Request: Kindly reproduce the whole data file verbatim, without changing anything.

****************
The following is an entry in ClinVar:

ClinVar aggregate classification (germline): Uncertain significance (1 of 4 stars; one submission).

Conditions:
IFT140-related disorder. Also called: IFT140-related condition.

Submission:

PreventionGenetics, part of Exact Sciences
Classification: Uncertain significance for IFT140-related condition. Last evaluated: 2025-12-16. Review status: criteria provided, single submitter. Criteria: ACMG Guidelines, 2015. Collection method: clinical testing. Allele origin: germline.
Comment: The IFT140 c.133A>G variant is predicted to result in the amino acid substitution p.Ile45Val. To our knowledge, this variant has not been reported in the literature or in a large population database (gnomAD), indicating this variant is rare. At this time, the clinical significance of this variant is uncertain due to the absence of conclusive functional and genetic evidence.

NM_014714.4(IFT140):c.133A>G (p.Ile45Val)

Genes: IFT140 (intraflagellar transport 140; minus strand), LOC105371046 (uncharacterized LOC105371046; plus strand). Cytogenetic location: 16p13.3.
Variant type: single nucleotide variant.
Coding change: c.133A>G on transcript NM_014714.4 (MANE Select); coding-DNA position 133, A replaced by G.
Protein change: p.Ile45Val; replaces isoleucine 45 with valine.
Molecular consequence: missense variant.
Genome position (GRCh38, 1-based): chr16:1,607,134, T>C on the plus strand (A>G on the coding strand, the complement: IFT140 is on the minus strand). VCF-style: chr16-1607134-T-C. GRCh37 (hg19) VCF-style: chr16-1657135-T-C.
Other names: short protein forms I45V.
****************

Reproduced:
The following is an entry in ClinVar:

ClinVar aggregate classification (germline): Uncertain significance (1 of 4 stars; one submission).

Conditions:
IFT140-related disorder. Also called: IFT140-related condition.

Submission:

PreventionGenetics, part of Exact Sciences
Classification: Uncertain significance for IFT140-related condition. Last evaluated: 2025-12-16. Review status: criteria provided, single submitter. Criteria: ACMG Guidelines, 2015. Collection method: clinical testing. Allele origin: germline.
Comment: The IFT140 c.133A>G variant is predicted to result in the amino acid substitution p.Ile45Val. To our knowledge, this variant has not been reported in the literature or in a large population database (gnomAD), indicating this variant is rare. At this time, the clinical significance of this variant is uncertain due to the absence of conclusive functional and genetic evidence.

NM_014714.4(IFT140):c.133A>G (p.Ile45Val)

Genes: IFT140 (intraflagellar transport 140; minus strand), LOC105371046 (uncharacterized LOC105371046; plus strand). Cytogenetic location: 16p13.3.
Variant type: single nucleotide variant.
Coding change: c.133A>G on transcript NM_014714.4 (MANE Select); coding-DNA position 133, A replaced by G.
Protein change: p.Ile45Val; replaces isoleucine 45 with valine.
Molecular consequence: missense variant.
Genome position (GRCh38, 1-based): chr16:1,607,134, T>C on the plus strand (A>G on the coding strand, the complement: IFT140 is on the minus strand). VCF-style: chr16-1607134-T-C. GRCh37 (hg19) VCF-style: chr16-1657135-T-C.
Other names: short protein forms I45V.